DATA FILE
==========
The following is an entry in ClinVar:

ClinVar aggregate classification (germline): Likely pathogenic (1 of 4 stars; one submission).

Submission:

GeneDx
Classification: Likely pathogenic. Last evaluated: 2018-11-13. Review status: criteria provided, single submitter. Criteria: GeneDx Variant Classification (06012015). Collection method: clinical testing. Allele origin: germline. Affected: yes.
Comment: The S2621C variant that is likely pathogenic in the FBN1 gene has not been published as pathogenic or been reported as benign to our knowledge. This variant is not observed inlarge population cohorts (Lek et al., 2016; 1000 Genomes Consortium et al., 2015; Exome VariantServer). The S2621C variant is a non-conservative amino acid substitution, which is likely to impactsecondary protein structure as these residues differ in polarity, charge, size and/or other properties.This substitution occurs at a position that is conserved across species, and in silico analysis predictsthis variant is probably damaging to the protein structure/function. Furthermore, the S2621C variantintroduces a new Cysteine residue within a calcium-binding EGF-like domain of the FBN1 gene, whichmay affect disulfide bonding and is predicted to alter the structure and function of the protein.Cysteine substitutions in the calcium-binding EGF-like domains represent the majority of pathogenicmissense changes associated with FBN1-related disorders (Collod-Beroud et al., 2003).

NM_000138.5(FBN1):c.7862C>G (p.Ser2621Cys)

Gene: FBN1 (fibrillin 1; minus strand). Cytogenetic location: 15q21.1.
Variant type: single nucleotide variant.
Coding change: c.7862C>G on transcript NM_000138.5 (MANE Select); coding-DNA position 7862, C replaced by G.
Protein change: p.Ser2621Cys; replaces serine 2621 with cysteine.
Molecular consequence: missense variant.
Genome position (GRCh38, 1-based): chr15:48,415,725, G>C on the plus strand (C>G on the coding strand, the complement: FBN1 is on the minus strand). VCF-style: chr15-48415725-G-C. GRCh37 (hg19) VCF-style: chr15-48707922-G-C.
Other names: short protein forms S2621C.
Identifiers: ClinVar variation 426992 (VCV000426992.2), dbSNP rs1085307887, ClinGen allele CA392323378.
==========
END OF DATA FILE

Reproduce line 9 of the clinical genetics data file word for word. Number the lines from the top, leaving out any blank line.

Variant type: single nucleotide variant.